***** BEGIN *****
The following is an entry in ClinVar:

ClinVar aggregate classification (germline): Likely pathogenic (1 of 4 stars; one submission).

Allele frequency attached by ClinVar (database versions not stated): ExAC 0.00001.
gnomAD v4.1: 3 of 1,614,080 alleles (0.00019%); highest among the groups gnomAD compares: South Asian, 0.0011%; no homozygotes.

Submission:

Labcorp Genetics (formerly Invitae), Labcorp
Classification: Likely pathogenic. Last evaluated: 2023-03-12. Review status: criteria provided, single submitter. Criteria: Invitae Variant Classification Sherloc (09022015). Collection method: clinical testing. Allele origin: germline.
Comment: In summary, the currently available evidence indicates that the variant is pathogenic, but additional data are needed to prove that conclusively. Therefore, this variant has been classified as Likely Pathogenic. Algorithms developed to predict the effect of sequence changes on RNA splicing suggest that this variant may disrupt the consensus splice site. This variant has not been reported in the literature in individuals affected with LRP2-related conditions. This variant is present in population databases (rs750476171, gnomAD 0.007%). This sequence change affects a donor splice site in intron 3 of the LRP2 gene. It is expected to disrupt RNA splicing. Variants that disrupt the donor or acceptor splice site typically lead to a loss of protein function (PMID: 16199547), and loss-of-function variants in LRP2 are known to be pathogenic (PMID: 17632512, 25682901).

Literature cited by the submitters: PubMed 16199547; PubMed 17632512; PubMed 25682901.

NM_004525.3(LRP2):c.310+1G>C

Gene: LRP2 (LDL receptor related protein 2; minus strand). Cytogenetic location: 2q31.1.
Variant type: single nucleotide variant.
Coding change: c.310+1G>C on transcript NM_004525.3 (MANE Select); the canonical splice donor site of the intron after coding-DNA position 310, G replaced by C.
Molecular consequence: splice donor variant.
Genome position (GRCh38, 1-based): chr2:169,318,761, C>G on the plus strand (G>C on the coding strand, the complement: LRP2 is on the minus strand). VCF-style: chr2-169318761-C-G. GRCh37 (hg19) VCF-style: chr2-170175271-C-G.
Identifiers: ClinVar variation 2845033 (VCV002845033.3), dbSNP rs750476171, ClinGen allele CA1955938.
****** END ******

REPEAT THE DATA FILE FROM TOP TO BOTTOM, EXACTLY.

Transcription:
The following is an entry in ClinVar:

ClinVar aggregate classification (germline): Likely pathogenic (1 of 4 stars; one submission).

Allele frequency attached by ClinVar (database versions not stated): ExAC 0.00001.
gnomAD v4.1: 3 of 1,614,080 alleles (0.00019%); highest among the groups gnomAD compares: South Asian, 0.0011%; no homozygotes.

Submission:

Labcorp Genetics (formerly Invitae), Labcorp
Classification: Likely pathogenic. Last evaluated: 2023-03-12. Review status: criteria provided, single submitter. Criteria: Invitae Variant Classification Sherloc (09022015). Collection method: clinical testing. Allele origin: germline.
Comment: In summary, the currently available evidence indicates that the variant is pathogenic, but additional data are needed to prove that conclusively. Therefore, this variant has been classified as Likely Pathogenic. Algorithms developed to predict the effect of sequence changes on RNA splicing suggest that this variant may disrupt the consensus splice site. This variant has not been reported in the literature in individuals affected with LRP2-related conditions. This variant is present in population databases (rs750476171, gnomAD 0.007%). This sequence change affects a donor splice site in intron 3 of the LRP2 gene. It is expected to disrupt RNA splicing. Variants that disrupt the donor or acceptor splice site typically lead to a loss of protein function (PMID: 16199547), and loss-of-function variants in LRP2 are known to be pathogenic (PMID: 17632512, 25682901).

Literature cited by the submitters: PubMed 16199547; PubMed 17632512; PubMed 25682901.

NM_004525.3(LRP2):c.310+1G>C

Gene: LRP2 (LDL receptor related protein 2; minus strand). Cytogenetic location: 2q31.1.
Variant type: single nucleotide variant.
Coding change: c.310+1G>C on transcript NM_004525.3 (MANE Select); the canonical splice donor site of the intron after coding-DNA position 310, G replaced by C.
Molecular consequence: splice donor variant.
Genome position (GRCh38, 1-based): chr2:169,318,761, C>G on the plus strand (G>C on the coding strand, the complement: LRP2 is on the minus strand). VCF-style: chr2-169318761-C-G. GRCh37 (hg19) VCF-style: chr2-170175271-C-G.
Identifiers: ClinVar variation 2845033 (VCV002845033.3), dbSNP rs750476171, ClinGen allele CA1955938.